Archive for June, 2010

» It is all in the Roof

Wednesday, June 23rd, 2010

Every wonder what is keeping the rain out.  Your roof, that’s what.  Ever wonder what type of roof you have?  Probably not, but it is one of the most important parts of your home.  There are many types of roofing systems ranging from typical asphalt shingles to zinc clad metals and everything in between. 

One of the most environmentally friendly roofing material is metal.  Metal roofing first and foremost is 100% recyclable.  That is an extremely significant number.  There are very few materials used for the construction of your home that can boast that type of recyclability.  Another nice aspect of the metal roof is that the coatings out there offer a “cooling effect” in that much of the heat is reflected away from your home resulting in lower energy costs.   By reducing energy consumption from heating and cooling your home you will reduce your over all footprint on the environment. Over the years you will be surprised by the savings both environmentally and financially.

If you install a new metal roof you will be installing most likely the last roof you will ever need.  They help protect from fire, they are very durable and can be very aesthetically beautiful.  The next time you thing about a roof think again and investigate.

» Conditioned Air

Monday, June 14th, 2010

In today’s world of Green Architecture one of the main Categories in this program has to do with heating and cooling buildings.  How can that help you green your home?  Well one of the best things to do is Insulate, insulate, insulate.  By starting with insulation, you can prepare your home’s envelope so you can begin searching for an efficient HVAC system. 

There are basically a few basic things that a homeowner can do to help “Green” their home regarding HVAC system.  The first is what type of HVAC system is best suited for your home. There are many different type of systems out there so talk to your local professional regarding which system works for you.  Next overlooked area is the location of the duct system, which can have great impact on the size and type of system you will use.  Always run the duct system in a conditioned space.  The key to that is that the air that is being delivered doesn’t cool or heat up on its way to your vents.  Also make sure that the ducts are properly insulated and sealed. When picking a system also be cognizant of the type of air filtration system that will be used.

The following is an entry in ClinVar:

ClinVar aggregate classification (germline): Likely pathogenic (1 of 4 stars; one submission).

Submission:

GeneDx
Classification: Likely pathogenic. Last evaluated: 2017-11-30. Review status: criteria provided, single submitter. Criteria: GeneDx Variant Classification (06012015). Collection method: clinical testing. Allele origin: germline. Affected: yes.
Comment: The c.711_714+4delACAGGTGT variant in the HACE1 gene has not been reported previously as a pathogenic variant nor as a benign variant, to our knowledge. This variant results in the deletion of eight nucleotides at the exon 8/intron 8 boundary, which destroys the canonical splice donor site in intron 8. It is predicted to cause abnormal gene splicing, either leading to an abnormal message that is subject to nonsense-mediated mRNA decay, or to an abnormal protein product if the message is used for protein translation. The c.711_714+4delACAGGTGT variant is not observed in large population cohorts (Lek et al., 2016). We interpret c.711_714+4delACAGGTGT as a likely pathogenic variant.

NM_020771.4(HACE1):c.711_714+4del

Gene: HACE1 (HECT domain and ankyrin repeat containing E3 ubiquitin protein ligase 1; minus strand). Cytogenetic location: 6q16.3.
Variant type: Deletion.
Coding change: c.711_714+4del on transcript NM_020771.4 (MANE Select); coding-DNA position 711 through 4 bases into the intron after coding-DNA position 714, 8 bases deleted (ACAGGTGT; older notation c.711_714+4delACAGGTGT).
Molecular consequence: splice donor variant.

Today’s HVAC systems are extremely energy efficient and the savings can be substantial when all the different aspects are taken into consideration.

» Energy Star

Saturday, June 5th, 2010

In today’s ever increasing concern over energy savings there is one rating that has been used in the United States since the Clinton Administration implemented it in 1992.  Since then the European Union, Australia, Canada, Japan, New Zealand and Taiwan have also adopted this standard that is the standard for energy efficient consumer products.  Products and devices that carry this label generally use 20%-30% less energy than required by federal standards.

Results are already adding up. Last year alone, Americans, with the help of ENERGY STAR®, saved enough energy to power 10 million homes and avoid greenhouse gas emissions from 12 million cars – all while saving $6 billion.

These are great numbers but we still have a long way to go.  So the next time you are looking for a new refrigerator or stove look for that seal.  For more information check out this web site .